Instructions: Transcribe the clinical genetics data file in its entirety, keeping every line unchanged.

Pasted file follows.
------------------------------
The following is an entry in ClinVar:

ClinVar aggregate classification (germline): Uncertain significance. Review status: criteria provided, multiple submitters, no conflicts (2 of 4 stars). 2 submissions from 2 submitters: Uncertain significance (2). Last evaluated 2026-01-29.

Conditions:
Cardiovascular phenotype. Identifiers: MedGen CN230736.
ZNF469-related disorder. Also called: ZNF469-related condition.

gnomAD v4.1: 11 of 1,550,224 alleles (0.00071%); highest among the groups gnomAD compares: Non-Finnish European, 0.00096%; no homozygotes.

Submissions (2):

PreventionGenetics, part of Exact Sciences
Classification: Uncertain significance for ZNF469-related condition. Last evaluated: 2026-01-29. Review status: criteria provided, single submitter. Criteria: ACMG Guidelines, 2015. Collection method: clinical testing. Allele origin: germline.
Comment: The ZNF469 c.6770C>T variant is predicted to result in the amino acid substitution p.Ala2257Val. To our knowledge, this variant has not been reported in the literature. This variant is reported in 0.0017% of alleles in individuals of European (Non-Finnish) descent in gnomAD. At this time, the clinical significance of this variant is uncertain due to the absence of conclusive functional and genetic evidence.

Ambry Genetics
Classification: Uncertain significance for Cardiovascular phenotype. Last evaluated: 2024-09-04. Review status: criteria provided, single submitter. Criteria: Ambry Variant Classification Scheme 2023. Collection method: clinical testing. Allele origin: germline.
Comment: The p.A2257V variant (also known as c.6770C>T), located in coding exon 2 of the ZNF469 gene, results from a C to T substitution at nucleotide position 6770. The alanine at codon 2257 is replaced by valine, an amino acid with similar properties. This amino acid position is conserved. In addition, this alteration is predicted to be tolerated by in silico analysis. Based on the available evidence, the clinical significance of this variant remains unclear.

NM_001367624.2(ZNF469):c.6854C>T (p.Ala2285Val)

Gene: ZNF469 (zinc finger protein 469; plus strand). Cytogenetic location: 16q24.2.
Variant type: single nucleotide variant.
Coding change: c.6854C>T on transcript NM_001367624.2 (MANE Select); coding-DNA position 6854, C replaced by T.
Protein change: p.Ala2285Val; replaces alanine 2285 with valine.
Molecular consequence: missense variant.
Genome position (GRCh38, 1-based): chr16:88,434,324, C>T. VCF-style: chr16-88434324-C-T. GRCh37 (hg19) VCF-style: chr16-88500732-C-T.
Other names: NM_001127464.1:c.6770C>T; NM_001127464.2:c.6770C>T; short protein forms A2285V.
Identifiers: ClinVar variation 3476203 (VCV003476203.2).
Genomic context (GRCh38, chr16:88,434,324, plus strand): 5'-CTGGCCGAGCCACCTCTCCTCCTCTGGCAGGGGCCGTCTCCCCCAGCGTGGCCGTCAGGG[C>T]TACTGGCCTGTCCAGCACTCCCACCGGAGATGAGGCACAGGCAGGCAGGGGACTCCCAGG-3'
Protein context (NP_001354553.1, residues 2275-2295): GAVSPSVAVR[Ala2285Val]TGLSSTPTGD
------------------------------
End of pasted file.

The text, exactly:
The following is an entry in ClinVar:

ClinVar aggregate classification (germline): Uncertain significance. Review status: criteria provided, multiple submitters, no conflicts (2 of 4 stars). 2 submissions from 2 submitters: Uncertain significance (2). Last evaluated 2026-01-29.

Conditions:
Cardiovascular phenotype. Identifiers: MedGen CN230736.
ZNF469-related disorder. Also called: ZNF469-related condition.

gnomAD v4.1: 11 of 1,550,224 alleles (0.00071%); highest among the groups gnomAD compares: Non-Finnish European, 0.00096%; no homozygotes.

Submissions (2):

PreventionGenetics, part of Exact Sciences
Classification: Uncertain significance for ZNF469-related condition. Last evaluated: 2026-01-29. Review status: criteria provided, single submitter. Criteria: ACMG Guidelines, 2015. Collection method: clinical testing. Allele origin: germline.
Comment: The ZNF469 c.6770C>T variant is predicted to result in the amino acid substitution p.Ala2257Val. To our knowledge, this variant has not been reported in the literature. This variant is reported in 0.0017% of alleles in individuals of European (Non-Finnish) descent in gnomAD. At this time, the clinical significance of this variant is uncertain due to the absence of conclusive functional and genetic evidence.

Ambry Genetics
Classification: Uncertain significance for Cardiovascular phenotype. Last evaluated: 2024-09-04. Review status: criteria provided, single submitter. Criteria: Ambry Variant Classification Scheme 2023. Collection method: clinical testing. Allele origin: germline.
Comment: The p.A2257V variant (also known as c.6770C>T), located in coding exon 2 of the ZNF469 gene, results from a C to T substitution at nucleotide position 6770. The alanine at codon 2257 is replaced by valine, an amino acid with similar properties. This amino acid position is conserved. In addition, this alteration is predicted to be tolerated by in silico analysis. Based on the available evidence, the clinical significance of this variant remains unclear.

NM_001367624.2(ZNF469):c.6854C>T (p.Ala2285Val)

Gene: ZNF469 (zinc finger protein 469; plus strand). Cytogenetic location: 16q24.2.
Variant type: single nucleotide variant.
Coding change: c.6854C>T on transcript NM_001367624.2 (MANE Select); coding-DNA position 6854, C replaced by T.
Protein change: p.Ala2285Val; replaces alanine 2285 with valine.
Molecular consequence: missense variant.
Genome position (GRCh38, 1-based): chr16:88,434,324, C>T. VCF-style: chr16-88434324-C-T. GRCh37 (hg19) VCF-style: chr16-88500732-C-T.
Other names: NM_001127464.1:c.6770C>T; NM_001127464.2:c.6770C>T; short protein forms A2285V.
Identifiers: ClinVar variation 3476203 (VCV003476203.2).
Genomic context (GRCh38, chr16:88,434,324, plus strand): 5'-CTGGCCGAGCCACCTCTCCTCCTCTGGCAGGGGCCGTCTCCCCCAGCGTGGCCGTCAGGG[C>T]TACTGGCCTGTCCAGCACTCCCACCGGAGATGAGGCACAGGCAGGCAGGGGACTCCCAGG-3'
Protein context (NP_001354553.1, residues 2275-2295): GAVSPSVAVR[Ala2285Val]TGLSSTPTGD